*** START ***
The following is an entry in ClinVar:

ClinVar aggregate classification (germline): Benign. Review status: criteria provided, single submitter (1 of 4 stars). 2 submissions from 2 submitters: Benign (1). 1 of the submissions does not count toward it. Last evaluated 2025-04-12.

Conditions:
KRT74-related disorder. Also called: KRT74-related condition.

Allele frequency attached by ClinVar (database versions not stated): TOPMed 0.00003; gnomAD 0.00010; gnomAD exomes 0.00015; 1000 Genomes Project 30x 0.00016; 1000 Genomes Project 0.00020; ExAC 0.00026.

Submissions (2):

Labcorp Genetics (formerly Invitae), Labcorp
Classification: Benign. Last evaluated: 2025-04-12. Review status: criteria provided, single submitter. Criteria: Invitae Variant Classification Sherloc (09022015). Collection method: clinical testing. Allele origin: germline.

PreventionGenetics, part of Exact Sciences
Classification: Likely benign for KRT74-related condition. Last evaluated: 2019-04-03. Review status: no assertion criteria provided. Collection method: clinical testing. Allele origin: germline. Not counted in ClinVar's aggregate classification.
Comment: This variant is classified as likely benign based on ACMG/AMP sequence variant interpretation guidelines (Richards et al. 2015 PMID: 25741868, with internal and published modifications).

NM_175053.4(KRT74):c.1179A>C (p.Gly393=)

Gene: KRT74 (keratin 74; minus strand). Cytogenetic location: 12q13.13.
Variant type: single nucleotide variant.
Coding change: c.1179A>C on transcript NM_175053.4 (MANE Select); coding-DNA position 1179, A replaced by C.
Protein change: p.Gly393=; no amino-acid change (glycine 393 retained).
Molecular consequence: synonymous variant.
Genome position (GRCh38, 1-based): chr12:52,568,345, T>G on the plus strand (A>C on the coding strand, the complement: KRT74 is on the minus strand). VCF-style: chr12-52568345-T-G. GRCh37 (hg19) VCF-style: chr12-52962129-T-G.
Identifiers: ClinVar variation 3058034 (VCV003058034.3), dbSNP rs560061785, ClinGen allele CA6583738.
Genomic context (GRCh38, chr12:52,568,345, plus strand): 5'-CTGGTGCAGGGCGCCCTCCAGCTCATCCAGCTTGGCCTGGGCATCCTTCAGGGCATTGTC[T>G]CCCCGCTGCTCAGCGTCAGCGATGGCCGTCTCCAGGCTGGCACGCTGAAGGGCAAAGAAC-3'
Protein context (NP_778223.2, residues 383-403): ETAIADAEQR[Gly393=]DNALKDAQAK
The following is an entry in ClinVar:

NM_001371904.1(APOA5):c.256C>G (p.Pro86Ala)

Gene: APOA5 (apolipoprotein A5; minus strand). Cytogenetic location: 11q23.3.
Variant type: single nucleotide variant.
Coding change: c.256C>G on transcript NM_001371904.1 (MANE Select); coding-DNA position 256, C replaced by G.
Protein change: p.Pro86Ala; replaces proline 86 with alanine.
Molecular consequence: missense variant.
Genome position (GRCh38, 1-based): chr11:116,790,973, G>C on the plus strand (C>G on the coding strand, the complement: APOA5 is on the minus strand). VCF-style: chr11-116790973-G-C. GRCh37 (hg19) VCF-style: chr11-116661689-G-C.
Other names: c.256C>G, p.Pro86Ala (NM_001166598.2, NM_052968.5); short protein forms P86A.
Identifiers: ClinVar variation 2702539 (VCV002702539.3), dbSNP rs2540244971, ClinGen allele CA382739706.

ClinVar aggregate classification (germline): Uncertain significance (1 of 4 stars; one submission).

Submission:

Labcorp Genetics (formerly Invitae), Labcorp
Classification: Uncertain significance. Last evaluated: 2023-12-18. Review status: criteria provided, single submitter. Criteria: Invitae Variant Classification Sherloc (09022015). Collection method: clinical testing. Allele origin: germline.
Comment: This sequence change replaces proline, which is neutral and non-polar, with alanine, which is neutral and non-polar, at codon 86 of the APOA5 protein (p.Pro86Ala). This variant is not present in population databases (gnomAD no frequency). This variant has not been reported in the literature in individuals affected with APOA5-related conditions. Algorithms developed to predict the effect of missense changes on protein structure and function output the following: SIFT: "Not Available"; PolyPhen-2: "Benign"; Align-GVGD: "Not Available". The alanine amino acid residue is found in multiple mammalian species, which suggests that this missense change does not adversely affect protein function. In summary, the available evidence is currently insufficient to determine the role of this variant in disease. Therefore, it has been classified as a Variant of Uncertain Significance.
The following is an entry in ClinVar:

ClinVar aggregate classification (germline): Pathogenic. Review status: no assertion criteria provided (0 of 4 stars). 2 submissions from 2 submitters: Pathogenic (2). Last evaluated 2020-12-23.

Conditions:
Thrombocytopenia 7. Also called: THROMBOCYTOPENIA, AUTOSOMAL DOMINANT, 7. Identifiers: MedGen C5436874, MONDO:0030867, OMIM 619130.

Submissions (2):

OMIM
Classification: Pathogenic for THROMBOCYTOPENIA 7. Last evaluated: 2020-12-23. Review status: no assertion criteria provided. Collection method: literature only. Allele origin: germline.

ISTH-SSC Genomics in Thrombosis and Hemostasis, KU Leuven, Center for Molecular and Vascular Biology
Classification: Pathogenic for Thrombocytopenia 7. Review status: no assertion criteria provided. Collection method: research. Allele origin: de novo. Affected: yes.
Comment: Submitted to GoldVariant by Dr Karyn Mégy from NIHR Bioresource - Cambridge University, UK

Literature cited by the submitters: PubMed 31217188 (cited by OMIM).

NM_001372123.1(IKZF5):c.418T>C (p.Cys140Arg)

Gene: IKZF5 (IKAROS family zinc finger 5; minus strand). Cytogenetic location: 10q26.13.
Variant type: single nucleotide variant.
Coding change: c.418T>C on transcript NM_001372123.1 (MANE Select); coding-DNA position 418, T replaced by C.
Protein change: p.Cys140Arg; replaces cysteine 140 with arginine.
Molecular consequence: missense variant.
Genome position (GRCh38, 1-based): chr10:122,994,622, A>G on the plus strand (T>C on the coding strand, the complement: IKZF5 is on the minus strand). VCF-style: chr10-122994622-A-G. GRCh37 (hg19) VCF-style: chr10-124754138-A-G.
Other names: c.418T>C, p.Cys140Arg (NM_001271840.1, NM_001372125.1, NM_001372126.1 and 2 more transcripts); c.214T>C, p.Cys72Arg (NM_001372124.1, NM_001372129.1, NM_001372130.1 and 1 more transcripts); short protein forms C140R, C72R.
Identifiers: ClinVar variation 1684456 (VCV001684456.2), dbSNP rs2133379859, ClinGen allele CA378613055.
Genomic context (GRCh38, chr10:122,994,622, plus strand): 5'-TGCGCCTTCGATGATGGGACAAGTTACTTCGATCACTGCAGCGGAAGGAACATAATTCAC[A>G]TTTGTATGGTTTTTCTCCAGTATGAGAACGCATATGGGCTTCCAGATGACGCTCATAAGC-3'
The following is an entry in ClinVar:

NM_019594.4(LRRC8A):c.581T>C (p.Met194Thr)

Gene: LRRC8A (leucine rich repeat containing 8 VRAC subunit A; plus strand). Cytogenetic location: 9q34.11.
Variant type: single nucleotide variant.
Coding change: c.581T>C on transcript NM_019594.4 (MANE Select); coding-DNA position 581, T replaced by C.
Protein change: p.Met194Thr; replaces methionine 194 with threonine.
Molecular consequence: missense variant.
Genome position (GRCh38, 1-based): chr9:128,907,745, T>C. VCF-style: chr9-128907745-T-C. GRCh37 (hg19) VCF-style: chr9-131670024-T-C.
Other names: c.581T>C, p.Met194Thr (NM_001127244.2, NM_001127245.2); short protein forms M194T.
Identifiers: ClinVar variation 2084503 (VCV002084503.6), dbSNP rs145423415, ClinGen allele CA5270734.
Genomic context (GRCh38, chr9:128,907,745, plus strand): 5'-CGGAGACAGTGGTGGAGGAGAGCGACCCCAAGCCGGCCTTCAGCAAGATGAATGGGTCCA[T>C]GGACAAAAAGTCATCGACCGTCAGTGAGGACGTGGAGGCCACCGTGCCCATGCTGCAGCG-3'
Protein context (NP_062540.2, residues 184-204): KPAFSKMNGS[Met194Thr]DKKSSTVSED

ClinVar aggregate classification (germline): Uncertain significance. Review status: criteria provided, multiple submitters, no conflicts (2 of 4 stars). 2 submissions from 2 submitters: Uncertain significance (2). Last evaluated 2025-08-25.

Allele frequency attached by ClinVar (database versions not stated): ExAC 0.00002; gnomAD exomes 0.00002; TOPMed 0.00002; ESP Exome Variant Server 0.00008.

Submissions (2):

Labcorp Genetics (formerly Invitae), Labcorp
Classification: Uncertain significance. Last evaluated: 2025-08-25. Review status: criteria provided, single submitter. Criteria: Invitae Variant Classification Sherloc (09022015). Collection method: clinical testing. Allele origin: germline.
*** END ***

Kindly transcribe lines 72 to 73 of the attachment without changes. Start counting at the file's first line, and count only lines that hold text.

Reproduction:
Submissions (2):

Labcorp Genetics (formerly Invitae), Labcorp